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Dec. 12 is UK's Brexit Election

By Henry Srebrnik. [Saint John, NB] Telegraph-Journal
The Great Recession and mass immigration during the past decade upended traditional voting patterns in much of Europe, including the United Kingdom. The old left-right axis, which used to correlate with class, no longer matters much.

The anger displayed in 2016, when the British electorate voted to leave the European Union, brought these new divisions into sharp focus.

As Theresa May’s government proved unable to extricate itself from the EU’s embrace, angry Brexiteers started backing Nigel Farage’s upstart Brexit Party. 

A Brexit candidate nearly won a parliamentary by-election in Peterborough in June, winning 29 per Cent and pushing the Tories into a poor third with less than half the vote they took just two years earlier. 

And so we now have an unabashed Brexiteer, Boris Johnson, leading the Conservatives. He vows to depart Brussels come hell or high water.

Meanwhile, YouGov, the polling agency that accurately predicted the results of the 2017 vote, released its poll on Nov. 27. Over the previous seven days it interviewed approximately 100,000 people.

A technique called Multilevel Regression and Post-stratification (MRP for short)t used polling data to produce estimates for each of the 650 parliamentary constituencies that, YouGov states, has a 95 per cent accuracy rate.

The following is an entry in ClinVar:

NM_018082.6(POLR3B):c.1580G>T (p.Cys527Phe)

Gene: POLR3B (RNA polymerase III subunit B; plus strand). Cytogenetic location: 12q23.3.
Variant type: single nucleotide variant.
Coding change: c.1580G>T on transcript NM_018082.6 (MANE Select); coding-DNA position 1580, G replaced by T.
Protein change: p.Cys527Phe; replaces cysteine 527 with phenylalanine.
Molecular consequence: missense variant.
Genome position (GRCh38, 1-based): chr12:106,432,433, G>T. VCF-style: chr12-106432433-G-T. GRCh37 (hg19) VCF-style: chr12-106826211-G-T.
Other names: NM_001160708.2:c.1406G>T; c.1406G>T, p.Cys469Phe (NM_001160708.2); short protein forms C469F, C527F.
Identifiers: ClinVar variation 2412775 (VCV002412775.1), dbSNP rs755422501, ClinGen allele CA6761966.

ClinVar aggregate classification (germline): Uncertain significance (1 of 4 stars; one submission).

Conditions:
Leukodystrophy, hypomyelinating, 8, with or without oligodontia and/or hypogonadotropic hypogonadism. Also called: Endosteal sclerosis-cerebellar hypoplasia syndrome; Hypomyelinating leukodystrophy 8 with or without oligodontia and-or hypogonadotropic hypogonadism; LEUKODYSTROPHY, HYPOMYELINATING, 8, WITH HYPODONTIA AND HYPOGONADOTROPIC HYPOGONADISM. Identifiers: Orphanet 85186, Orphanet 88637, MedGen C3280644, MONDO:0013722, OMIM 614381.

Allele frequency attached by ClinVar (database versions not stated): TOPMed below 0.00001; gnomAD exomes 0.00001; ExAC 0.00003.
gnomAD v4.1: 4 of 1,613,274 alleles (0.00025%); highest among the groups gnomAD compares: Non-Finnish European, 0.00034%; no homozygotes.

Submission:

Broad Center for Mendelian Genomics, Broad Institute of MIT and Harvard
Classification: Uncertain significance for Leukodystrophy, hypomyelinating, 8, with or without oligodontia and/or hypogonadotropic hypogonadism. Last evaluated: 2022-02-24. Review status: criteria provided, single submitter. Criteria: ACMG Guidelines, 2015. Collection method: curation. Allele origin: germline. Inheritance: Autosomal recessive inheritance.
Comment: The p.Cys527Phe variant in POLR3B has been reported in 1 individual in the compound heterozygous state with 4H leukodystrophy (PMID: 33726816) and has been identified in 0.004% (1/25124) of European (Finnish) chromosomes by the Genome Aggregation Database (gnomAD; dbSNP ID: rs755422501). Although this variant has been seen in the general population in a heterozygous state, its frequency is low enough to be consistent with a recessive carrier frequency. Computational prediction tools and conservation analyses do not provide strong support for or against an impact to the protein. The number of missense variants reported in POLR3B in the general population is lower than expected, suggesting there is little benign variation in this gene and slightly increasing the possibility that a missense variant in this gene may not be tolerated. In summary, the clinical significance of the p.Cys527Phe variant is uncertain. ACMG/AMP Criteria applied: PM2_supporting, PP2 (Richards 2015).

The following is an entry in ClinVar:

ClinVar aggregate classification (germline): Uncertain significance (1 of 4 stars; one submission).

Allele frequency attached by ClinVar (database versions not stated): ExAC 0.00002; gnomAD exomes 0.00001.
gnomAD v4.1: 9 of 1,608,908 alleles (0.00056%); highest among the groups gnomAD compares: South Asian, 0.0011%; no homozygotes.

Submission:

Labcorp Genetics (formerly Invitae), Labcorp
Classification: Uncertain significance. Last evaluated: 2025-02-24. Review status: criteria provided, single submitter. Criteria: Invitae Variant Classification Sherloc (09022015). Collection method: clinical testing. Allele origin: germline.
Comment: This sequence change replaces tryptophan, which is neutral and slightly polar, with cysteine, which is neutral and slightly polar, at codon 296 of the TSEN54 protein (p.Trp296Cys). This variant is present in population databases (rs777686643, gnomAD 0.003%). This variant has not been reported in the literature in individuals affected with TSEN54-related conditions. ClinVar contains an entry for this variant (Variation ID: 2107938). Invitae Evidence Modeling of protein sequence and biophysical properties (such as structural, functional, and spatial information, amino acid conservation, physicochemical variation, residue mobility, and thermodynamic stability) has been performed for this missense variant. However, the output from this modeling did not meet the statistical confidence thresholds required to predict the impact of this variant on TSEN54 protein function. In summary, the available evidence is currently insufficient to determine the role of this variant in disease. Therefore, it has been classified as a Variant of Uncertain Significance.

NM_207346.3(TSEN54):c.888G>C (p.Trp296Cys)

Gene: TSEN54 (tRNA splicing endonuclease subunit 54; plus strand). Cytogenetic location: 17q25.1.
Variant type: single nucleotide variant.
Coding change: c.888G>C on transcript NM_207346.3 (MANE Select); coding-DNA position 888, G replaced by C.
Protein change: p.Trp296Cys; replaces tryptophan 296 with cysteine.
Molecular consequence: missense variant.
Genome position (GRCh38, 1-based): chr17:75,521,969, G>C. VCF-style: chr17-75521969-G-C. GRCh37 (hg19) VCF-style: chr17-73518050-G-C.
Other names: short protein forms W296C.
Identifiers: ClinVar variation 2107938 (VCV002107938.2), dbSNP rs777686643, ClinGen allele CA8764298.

The model predicts the Conservatives are on course for a sizable majority. They would win 359 seats, a gain of 42, on 43 per cent of the vote. Meanwhile, Labour, taking just 32 per cent, would lose 51 seats, down to 211.

But since the impetus for Brexit came from voters in England, the rifts with the other parts of the UK have widened.

The future of Northern Ireland has been a major Brexit sticking point. Because the fear that a hard border with the Irish Republic, which remains in the EU, would undermine the 1998 Good Friday Agreement, the only solution Johnson could find involved putting a de facto customs border in the Irish Sea, separating the British mainland from Northern Ireland. 

Ulster Protestants fear that if different rules apply to its relationship with the rest of the UK, this might become a slippery slope eventually leading to Irish unification.

Northern Irish Catholics are fervent “remainers,” of course, since they want that very thing and wish to keep the border as “soft” as possible.

If Brexit does occur, Scotland can be expected to hold another referendum on leaving Great Britain.
Nicola Sturgeon, the Scottish National Party leader and First Minister of Scotland, wants to stop Brexit, and calls Johnson “dangerous and unfit for office.”

In the 2014 independence referendum, 55 per cent of Scots voted to remain in the UK. In 2015, Sturgeon remarked that “something material would have to change,” before she would propose another referendum.

The “something” she referred to did indeed arrive in 2016 with Brexit, and Sturgeon has announced she wants another referendum on Scottish independence, perhaps as soon as next year.

The YouGov poll has the SNP looking to make gains on Dec. 12, taking five seats from Labour, two from the Conservatives and one from the Liberal Democrats, ending the night with 43 seats.

The deal that Boris Johnson finally struck with the EU could eventually lead to a united Ireland and an independent Scotland.

This post first appeared on I Told You So, please read the originial post: here

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Dec. 12 is UK's Brexit Election


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